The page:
Class meeting frequency, start times, and academic performance
John Gordanier and
Orgul Ozturk ()
Economics of Education Review, 2018, vol. 62, issue C, 12-15
This paper examines the relationship between the start time and meeting frequency of college courses and the academic performance of students. Using administrative data from a large public university, we account for both student and instructor fixed effects. Consistent with a large literature, we find a positive time of day effect. That is, students earn higher grades in classes that start later. However, contrary to previous literature, we find students earn higher grades in classes with fewer meeting times when not accounting for instructor fixed effects. This effect is entirely explained by instructor sorting on course schedules. Instructors that assign higher grades, either due to quality of instruction or grade leniency, are more likely to meet twice a week rather than three times a week. Including instructor fixed effects, we find no difference in two-day a week classes and three-day a week classes. However, grades are lower in classes that meet just once a week.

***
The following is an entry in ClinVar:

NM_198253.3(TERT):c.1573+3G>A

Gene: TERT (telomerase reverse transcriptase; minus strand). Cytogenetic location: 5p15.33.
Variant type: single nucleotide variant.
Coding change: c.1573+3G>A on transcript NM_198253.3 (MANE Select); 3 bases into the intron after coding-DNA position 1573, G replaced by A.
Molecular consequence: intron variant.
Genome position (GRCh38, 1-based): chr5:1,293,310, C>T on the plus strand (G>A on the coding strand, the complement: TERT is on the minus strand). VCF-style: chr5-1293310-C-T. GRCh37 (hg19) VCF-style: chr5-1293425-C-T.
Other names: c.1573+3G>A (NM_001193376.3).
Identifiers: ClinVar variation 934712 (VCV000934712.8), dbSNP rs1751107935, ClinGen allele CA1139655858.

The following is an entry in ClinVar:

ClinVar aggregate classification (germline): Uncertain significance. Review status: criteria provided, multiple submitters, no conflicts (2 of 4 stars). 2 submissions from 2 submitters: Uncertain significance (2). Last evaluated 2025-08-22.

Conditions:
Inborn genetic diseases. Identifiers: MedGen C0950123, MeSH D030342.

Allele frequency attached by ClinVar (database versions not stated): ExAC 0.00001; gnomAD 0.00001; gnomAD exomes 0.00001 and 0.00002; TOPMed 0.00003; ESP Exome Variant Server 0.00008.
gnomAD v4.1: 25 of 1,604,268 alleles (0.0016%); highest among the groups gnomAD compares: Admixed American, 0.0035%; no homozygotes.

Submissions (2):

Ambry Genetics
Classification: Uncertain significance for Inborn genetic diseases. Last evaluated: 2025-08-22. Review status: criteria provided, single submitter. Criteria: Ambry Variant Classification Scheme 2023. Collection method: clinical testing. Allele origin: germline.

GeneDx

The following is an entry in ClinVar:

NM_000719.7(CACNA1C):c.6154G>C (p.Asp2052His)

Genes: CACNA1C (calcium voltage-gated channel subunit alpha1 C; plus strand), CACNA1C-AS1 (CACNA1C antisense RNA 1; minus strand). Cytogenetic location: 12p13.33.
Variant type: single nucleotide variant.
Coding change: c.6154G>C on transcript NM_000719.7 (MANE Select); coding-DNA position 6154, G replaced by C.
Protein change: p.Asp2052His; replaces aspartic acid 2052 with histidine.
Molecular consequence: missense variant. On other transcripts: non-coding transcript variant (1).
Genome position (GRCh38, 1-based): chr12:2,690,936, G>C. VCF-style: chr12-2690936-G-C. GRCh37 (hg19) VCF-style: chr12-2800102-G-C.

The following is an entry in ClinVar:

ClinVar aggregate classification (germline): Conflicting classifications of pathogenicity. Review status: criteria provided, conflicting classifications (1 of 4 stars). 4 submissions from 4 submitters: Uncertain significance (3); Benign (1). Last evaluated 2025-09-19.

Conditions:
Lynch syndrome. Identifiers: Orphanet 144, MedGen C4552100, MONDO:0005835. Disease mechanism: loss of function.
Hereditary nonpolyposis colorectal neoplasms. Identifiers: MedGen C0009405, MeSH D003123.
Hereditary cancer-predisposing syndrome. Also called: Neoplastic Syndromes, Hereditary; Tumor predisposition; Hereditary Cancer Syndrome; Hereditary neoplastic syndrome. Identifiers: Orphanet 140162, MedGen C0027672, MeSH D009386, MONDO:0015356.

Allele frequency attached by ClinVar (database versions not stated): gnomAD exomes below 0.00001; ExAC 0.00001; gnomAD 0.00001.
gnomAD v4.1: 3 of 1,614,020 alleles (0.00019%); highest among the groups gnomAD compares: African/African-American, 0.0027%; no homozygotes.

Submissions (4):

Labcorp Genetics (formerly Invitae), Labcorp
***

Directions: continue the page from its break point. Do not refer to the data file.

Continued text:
Keywords: Grades; Scheduling; Academic performance (search for similar items in EconPapers)
JEL-codes: I20 I21 I23 (search for similar items in EconPapers)
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